Tune your Information Security Risk Assessment approach

ISO 27001:2005 outlines a very traditional Risk Assessment methodology: identify risks by identifying assets, the threats to those assets, vulnerabilities that can be exploited by those threats, and impacts to confidentiality, integrity, and availability. Most of this language has been replaced in ISO 27001:2013 with “identify risks associated with the loss of confidentiality, integrity, and availability for information within the scope of the ISMS.”
I think this is a clear movement towards one of the elements of ISO 27005 that we have endorsed for years here at Pivot Point—conducting Risk Assessments by focusing on the information and the processes that act on it. This is a superior Risk Assessment methodology compared to an asset-centric approach, and I am thrilled to see it more formally endorsed in the standard. This is a drum we have been beating for several years. There is also some new language on the importance of ongoing risk assessment including “when significant changes are proposed or occur.”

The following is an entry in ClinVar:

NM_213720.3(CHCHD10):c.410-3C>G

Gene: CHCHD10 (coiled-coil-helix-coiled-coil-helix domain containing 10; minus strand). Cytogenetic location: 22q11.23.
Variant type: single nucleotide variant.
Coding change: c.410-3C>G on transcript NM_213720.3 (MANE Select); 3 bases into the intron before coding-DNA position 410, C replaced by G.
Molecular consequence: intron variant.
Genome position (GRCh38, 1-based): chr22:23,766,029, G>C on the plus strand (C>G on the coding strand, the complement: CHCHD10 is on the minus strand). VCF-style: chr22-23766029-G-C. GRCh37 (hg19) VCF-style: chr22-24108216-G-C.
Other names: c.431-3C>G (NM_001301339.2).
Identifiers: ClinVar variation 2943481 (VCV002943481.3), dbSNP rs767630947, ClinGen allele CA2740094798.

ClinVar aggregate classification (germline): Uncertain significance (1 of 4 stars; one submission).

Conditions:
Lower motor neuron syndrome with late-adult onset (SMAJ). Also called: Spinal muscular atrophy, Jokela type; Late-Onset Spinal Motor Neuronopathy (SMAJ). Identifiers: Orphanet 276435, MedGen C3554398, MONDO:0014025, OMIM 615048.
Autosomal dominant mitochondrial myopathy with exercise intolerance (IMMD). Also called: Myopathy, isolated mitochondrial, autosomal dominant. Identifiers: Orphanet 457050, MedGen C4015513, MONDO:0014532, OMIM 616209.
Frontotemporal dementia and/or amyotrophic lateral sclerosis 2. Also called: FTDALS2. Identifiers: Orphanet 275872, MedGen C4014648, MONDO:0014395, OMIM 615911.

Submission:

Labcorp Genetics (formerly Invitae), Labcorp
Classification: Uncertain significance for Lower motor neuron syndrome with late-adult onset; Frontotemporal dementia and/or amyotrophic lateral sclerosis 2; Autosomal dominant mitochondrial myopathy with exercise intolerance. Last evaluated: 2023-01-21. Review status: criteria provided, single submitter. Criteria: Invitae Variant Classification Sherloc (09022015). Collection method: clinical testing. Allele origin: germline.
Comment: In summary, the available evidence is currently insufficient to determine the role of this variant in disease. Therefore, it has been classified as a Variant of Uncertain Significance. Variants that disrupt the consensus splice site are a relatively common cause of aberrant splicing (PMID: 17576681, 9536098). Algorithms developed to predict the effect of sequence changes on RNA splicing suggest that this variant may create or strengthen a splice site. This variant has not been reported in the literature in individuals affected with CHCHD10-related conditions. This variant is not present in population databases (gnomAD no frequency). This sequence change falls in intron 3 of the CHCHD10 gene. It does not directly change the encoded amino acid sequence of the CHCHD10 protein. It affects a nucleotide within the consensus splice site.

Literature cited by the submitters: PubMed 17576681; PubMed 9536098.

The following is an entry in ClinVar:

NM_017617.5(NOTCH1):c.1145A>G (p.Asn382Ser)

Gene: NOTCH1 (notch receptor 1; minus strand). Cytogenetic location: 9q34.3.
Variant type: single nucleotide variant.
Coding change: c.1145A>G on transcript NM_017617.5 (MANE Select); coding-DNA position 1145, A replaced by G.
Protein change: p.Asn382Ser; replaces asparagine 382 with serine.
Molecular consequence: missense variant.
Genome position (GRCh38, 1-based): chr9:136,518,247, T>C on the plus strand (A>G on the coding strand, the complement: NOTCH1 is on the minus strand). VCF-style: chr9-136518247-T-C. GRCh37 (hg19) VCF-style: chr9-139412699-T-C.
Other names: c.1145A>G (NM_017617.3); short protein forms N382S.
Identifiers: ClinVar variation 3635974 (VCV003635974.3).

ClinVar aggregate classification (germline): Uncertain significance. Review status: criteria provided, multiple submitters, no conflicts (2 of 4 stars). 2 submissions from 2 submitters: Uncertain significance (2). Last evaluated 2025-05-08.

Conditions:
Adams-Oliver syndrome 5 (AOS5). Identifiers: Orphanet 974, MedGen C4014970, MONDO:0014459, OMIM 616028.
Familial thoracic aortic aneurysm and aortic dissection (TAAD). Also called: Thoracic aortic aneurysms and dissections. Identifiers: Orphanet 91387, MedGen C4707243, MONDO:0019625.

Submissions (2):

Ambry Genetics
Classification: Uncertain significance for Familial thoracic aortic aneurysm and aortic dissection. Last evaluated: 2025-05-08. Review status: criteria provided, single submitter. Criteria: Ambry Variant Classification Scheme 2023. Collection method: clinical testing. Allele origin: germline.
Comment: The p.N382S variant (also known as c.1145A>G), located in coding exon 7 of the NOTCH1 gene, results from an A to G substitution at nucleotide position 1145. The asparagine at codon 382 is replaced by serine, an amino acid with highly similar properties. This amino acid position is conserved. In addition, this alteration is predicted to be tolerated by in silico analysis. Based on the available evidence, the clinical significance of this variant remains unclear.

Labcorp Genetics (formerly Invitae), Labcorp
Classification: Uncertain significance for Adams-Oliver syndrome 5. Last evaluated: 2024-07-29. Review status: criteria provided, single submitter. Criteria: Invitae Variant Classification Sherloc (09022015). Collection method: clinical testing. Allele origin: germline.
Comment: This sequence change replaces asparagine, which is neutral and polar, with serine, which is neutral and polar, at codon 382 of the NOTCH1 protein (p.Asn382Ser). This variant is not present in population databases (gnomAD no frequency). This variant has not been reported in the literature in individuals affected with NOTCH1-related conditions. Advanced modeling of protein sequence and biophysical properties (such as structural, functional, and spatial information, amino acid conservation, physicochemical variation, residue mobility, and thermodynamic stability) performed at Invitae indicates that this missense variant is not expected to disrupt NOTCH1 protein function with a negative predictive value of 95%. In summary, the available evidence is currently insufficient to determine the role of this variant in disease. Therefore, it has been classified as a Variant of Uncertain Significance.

Because ISO 27001 is essentially an Information Security Risk Management system, I think any changes to Risk Assessment language will be/have already been well considered, so I think this concept will be reflected by the new standard.

Leverage System Security Plan Concepts

As a company that works both sides of the Information Security Framework aisle (NIST and ISO), we take a very positive view of the fact that there has been consistent movement towards “harmonizing” the concepts/standards from both camps. There is a new section in ISO 27001:2013 called “Information Security Objectives and plans to achieve them” that looks to be leveraging concepts from NIST’s System Security Plan.
As many ISO 27001 Registrars are FedRAMP 3PAO’s (and ISO 27001 Implementers are FedRAMP implementers) I think this is intended to simplify the overall ISMS for those clients that need both FedRAMP (or other NIST 800-53 based) attestation and ISO 27001 attestation. It’s interesting that it stops short of endorsing a formal Security Certification & Accreditation (SC&A) process, which I think would have been moving too far too fast. I’m convinced that as we move forwards SC&A concepts, ISO 27001 certified organizations will increasingly leverage to further mitigate risk.